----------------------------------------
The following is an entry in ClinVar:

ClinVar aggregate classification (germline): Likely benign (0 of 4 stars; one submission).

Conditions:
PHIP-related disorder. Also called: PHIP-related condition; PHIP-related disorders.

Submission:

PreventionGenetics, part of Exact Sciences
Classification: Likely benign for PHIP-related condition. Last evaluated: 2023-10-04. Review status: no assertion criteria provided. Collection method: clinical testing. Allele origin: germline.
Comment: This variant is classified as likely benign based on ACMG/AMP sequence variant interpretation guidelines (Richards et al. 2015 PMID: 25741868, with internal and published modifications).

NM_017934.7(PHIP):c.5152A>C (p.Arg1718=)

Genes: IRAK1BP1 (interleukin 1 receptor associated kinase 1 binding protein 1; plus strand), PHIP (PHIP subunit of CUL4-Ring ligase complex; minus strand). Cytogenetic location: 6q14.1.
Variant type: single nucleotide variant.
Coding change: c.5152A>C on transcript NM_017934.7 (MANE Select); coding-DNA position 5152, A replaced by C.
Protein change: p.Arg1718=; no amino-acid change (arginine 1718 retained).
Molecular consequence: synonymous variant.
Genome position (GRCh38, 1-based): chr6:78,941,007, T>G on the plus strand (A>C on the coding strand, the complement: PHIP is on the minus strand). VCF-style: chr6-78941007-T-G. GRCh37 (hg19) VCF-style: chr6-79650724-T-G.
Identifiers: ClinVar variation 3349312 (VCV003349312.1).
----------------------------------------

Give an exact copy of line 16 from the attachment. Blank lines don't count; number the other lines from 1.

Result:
Identifiers: ClinVar variation 3349312 (VCV003349312.1).